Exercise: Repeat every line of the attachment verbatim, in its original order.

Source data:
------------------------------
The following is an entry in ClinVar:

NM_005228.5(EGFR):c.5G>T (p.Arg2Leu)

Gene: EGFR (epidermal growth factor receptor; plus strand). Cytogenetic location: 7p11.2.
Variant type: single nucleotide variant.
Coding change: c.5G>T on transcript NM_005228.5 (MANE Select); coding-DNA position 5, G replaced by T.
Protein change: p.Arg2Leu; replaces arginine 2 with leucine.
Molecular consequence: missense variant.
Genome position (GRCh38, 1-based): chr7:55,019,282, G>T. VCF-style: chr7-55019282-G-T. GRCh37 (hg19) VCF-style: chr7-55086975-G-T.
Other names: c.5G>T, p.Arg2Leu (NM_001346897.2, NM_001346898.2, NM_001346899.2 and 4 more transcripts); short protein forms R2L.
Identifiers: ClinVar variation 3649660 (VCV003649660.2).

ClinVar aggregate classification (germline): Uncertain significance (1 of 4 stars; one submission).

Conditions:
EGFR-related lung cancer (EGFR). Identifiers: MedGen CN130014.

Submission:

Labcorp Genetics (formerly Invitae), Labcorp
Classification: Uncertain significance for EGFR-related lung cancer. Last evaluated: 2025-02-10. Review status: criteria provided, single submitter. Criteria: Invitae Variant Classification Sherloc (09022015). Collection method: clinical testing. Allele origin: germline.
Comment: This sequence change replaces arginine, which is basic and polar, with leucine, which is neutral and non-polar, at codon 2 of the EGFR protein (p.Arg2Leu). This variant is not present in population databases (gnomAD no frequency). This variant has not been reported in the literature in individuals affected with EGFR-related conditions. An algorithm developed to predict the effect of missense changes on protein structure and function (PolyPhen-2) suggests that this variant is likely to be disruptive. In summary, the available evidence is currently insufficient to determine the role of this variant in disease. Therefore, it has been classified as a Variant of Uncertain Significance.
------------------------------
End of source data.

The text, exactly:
The following is an entry in ClinVar:

NM_005228.5(EGFR):c.5G>T (p.Arg2Leu)

Gene: EGFR (epidermal growth factor receptor; plus strand). Cytogenetic location: 7p11.2.
Variant type: single nucleotide variant.
Coding change: c.5G>T on transcript NM_005228.5 (MANE Select); coding-DNA position 5, G replaced by T.
Protein change: p.Arg2Leu; replaces arginine 2 with leucine.
Molecular consequence: missense variant.
Genome position (GRCh38, 1-based): chr7:55,019,282, G>T. VCF-style: chr7-55019282-G-T. GRCh37 (hg19) VCF-style: chr7-55086975-G-T.
Other names: c.5G>T, p.Arg2Leu (NM_001346897.2, NM_001346898.2, NM_001346899.2 and 4 more transcripts); short protein forms R2L.
Identifiers: ClinVar variation 3649660 (VCV003649660.2).

ClinVar aggregate classification (germline): Uncertain significance (1 of 4 stars; one submission).

Conditions:
EGFR-related lung cancer (EGFR). Identifiers: MedGen CN130014.

Submission:

Labcorp Genetics (formerly Invitae), Labcorp
Classification: Uncertain significance for EGFR-related lung cancer. Last evaluated: 2025-02-10. Review status: criteria provided, single submitter. Criteria: Invitae Variant Classification Sherloc (09022015). Collection method: clinical testing. Allele origin: germline.
Comment: This sequence change replaces arginine, which is basic and polar, with leucine, which is neutral and non-polar, at codon 2 of the EGFR protein (p.Arg2Leu). This variant is not present in population databases (gnomAD no frequency). This variant has not been reported in the literature in individuals affected with EGFR-related conditions. An algorithm developed to predict the effect of missense changes on protein structure and function (PolyPhen-2) suggests that this variant is likely to be disruptive. In summary, the available evidence is currently insufficient to determine the role of this variant in disease. Therefore, it has been classified as a Variant of Uncertain Significance.